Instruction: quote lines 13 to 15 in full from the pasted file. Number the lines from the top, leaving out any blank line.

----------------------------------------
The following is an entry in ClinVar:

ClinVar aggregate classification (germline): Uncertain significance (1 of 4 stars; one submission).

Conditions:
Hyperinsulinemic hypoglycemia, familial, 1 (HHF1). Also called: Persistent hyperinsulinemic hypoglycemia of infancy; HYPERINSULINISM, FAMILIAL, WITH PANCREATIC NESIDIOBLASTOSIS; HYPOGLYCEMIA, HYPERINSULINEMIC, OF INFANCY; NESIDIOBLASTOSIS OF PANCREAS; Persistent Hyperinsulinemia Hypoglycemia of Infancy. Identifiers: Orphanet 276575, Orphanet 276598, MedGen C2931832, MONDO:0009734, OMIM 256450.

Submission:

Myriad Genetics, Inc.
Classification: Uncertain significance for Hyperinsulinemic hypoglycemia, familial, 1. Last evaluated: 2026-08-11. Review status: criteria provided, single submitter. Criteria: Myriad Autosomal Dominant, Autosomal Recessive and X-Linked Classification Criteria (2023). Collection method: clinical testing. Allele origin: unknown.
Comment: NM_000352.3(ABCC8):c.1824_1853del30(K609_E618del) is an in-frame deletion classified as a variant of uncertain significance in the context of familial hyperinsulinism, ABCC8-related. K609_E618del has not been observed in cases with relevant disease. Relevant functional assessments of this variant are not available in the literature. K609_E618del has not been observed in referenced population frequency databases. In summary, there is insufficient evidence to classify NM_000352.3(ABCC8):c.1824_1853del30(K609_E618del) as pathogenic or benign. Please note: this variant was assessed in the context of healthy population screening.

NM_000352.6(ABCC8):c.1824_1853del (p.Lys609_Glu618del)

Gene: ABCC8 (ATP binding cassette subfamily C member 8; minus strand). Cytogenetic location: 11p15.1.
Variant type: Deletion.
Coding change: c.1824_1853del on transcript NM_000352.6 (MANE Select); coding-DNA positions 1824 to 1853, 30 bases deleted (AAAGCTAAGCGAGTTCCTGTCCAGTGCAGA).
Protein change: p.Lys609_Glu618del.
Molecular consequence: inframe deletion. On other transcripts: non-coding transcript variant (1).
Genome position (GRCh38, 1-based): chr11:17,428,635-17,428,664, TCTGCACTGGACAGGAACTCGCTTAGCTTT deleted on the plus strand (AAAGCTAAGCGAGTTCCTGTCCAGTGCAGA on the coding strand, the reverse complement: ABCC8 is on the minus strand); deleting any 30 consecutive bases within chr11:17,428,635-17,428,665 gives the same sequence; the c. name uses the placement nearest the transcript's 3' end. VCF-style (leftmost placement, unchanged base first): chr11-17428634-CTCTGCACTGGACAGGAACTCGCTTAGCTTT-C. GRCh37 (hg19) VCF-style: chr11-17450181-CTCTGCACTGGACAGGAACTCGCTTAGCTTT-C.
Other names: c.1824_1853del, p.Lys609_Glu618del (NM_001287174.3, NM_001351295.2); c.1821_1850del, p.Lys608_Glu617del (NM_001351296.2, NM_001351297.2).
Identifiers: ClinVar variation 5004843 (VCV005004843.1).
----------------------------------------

Protein change: p.Lys609_Glu618del.
Molecular consequence: inframe deletion. On other transcripts: non-coding transcript variant (1).
Genome position (GRCh38, 1-based): chr11:17,428,635-17,428,664, TCTGCACTGGACAGGAACTCGCTTAGCTTT deleted on the plus strand (AAAGCTAAGCGAGTTCCTGTCCAGTGCAGA on the coding strand, the reverse complement: ABCC8 is on the minus strand); deleting any 30 consecutive bases within chr11:17,428,635-17,428,665 gives the same sequence; the c. name uses the placement nearest the transcript's 3' end. VCF-style (leftmost placement, unchanged base first): chr11-17428634-CTCTGCACTGGACAGGAACTCGCTTAGCTTT-C. GRCh37 (hg19) VCF-style: chr11-17450181-CTCTGCACTGGACAGGAACTCGCTTAGCTTT-C.